Reluctant holiday-makers – you have the right to require employees to take holidays by giving them twice as much notice as the holiday you require them to take (or whatever is in their contract).

Communicate – if you have a build-up in the final months of your holiday year, communicate early how you’d like employees to approach booking their time off during that period.

Buy-back – if you have a generous holiday scheme meaning it’s even more of a struggle for everyone to fit in their holidays, you could always offer to buy back holidays (provided that in doing so you don’t take the employee below statutory minimum holidays of 5.6 weeks).

Rest and recharge – encouraging employees to take a break throughout the year gives employees an opportunity to recharge and is a health and safety requirement under the Working Time Regulations.

If you need advice or support in managing potential holiday headaches, Intelligent Employment is here to help – find out how.

 

This update is accurate on the date it was sent (21 September 2021), but may be subject to change which may or may not be notified to you. This update is not to be taken as advice and you should seek advice if anything contained within affects you or your business.

Gender pay gap reporting – 4 October deadline

Posted on: September 15th, 2021 by Ginny Hallam

If you had 250 employees or more (on the 5 April 2020 snapshot date), you have until 4 October 2021 to report your gender pay data. 

Narrative – it isn’t compulsory to accompany your data with a narrative, however it’s potentially the more powerful of the two. It gives you an opportunity to explain any negative data and your plans to address it, or shout about your successes and what you’ve achieved.

Enforcement – the deadline has been extended due to the pandemic (from 4 April 2021) meaning any enforcement action against those who fail to report won’t commence until 5 October 2021 onwards. You are still encouraged to publish your report in advance of the October deadline if you’re able to.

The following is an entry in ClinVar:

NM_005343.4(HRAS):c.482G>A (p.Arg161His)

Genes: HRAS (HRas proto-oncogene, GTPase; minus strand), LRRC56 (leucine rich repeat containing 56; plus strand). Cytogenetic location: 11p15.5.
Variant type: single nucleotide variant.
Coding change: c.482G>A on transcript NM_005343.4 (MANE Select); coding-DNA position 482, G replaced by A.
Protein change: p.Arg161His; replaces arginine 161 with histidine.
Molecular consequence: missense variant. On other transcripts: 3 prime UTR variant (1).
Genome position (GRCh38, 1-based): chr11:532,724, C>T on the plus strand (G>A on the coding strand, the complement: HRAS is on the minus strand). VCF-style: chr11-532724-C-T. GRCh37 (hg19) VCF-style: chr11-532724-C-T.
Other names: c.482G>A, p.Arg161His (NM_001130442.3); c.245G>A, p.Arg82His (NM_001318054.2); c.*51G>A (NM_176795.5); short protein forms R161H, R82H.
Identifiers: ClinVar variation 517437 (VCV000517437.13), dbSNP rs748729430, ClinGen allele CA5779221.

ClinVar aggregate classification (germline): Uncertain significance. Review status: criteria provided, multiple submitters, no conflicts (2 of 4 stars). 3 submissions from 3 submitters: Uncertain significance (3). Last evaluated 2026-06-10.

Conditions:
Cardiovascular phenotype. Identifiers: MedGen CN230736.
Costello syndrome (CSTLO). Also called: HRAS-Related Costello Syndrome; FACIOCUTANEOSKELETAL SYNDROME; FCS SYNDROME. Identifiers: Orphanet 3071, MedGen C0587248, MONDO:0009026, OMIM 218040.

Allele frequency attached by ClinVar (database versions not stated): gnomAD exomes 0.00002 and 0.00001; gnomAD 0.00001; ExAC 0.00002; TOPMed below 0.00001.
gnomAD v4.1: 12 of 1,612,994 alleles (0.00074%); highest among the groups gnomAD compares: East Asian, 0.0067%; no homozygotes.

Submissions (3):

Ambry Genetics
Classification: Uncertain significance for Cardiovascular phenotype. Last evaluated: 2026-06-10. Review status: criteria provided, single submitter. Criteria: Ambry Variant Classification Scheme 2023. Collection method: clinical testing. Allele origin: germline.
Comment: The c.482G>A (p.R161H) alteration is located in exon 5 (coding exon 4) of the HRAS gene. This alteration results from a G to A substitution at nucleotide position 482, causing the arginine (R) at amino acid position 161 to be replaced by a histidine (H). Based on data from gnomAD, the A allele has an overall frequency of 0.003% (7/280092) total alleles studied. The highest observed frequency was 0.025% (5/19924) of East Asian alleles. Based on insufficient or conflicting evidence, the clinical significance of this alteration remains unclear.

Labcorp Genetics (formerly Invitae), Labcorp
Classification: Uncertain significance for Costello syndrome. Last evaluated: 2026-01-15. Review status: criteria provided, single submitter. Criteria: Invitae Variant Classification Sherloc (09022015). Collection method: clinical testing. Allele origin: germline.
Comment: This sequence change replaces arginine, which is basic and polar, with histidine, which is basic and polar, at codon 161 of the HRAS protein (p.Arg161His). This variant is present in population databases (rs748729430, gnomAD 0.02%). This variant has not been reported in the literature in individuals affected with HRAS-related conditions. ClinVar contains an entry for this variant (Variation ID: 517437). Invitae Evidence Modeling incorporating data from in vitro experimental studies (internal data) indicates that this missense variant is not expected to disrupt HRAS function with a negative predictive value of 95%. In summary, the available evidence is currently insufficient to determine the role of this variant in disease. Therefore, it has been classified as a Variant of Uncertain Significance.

Steps to address – the Chartered Management Institute has released a guidance toolkit to support businesses to address any pay inequality. Suggested action includes anonymising CVs and application forms, providing a flexible working culture, and enhancing and encouraging uptake of shared parental leave – you can find the full guidance here.

If you subscribe to Intelligent Employment, you’ll find a GPGR flowchart and checklist in our document platform (here). If you’d like to find out how to access our platform of compliant and commercial documents and templates (and more!) – get in touch.

 

This update is accurate on the date it was sent (15 September 2021), but may be subject to change which may or may not be notified to you. This update is not to be taken as advice and you should seek advice if anything contained within affects you or your business.

Menopause – time to talk

Posted on: September 14th, 2021 by Ginny Hallam

In the run-up to World Menopause Day (18 October), which aims to raise awareness of support available to women experiencing the menopause, we explore why it’s time to talk…

Counting the cost – almost 400,000 women in the UK have left or considered leaving their career because dealing with symptoms at work was too challenging. Losing women at the peak of their careers could be damaging for productivity, morale, diversity, and also hit your bottom line.

Lost productivity14 million working days are estimated to be lost each year as a result of time out needed to manage menopausal symptoms. No two womens’ experience is the same so discuss and understand how to support individuals to carry out their role in comfort.

Tribunal claims triple – claims referencing the menopause have tripled in three years, showing an increasing likelihood of challenge from employees if they feel they’ve not been adequately supported or treated fairly during this time.

Closing on 17 September, The House of Commons Women and Equalities Committee is asking for submissions to their inquiry into the extent of discrimination relating to menopause in the workplace.

Over the next few weeks we’ll be looking at what claims can be made, what you can be doing now, and what to expect on the horizon.

 

This update is accurate on the date it was sent (14 September 2021), but may be subject to change which may or may not be notified to you. This update is not to be taken as advice and you should seek advice if anything contained within affects you or your business.